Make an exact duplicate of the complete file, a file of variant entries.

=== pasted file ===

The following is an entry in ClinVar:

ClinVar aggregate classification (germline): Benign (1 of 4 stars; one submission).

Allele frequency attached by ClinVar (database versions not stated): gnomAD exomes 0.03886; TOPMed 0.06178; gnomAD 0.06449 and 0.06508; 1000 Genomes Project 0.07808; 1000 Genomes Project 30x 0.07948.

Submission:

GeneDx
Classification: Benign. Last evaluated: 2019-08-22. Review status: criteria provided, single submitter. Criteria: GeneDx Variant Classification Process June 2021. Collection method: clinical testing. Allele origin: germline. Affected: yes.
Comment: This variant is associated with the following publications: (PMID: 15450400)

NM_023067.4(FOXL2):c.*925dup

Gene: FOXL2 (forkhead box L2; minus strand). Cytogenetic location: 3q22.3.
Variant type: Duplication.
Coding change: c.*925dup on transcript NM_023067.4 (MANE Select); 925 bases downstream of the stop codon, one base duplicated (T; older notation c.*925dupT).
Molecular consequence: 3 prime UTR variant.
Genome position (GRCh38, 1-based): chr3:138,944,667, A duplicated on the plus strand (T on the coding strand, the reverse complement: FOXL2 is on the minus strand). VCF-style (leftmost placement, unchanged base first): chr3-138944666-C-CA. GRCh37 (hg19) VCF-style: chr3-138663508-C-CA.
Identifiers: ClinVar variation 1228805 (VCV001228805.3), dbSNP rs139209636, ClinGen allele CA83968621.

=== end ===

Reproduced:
The following is an entry in ClinVar:

ClinVar aggregate classification (germline): Benign (1 of 4 stars; one submission).

Allele frequency attached by ClinVar (database versions not stated): gnomAD exomes 0.03886; TOPMed 0.06178; gnomAD 0.06449 and 0.06508; 1000 Genomes Project 0.07808; 1000 Genomes Project 30x 0.07948.

Submission:

GeneDx
Classification: Benign. Last evaluated: 2019-08-22. Review status: criteria provided, single submitter. Criteria: GeneDx Variant Classification Process June 2021. Collection method: clinical testing. Allele origin: germline. Affected: yes.
Comment: This variant is associated with the following publications: (PMID: 15450400)

NM_023067.4(FOXL2):c.*925dup

Gene: FOXL2 (forkhead box L2; minus strand). Cytogenetic location: 3q22.3.
Variant type: Duplication.
Coding change: c.*925dup on transcript NM_023067.4 (MANE Select); 925 bases downstream of the stop codon, one base duplicated (T; older notation c.*925dupT).
Molecular consequence: 3 prime UTR variant.
Genome position (GRCh38, 1-based): chr3:138,944,667, A duplicated on the plus strand (T on the coding strand, the reverse complement: FOXL2 is on the minus strand). VCF-style (leftmost placement, unchanged base first): chr3-138944666-C-CA. GRCh37 (hg19) VCF-style: chr3-138663508-C-CA.
Identifiers: ClinVar variation 1228805 (VCV001228805.3), dbSNP rs139209636, ClinGen allele CA83968621.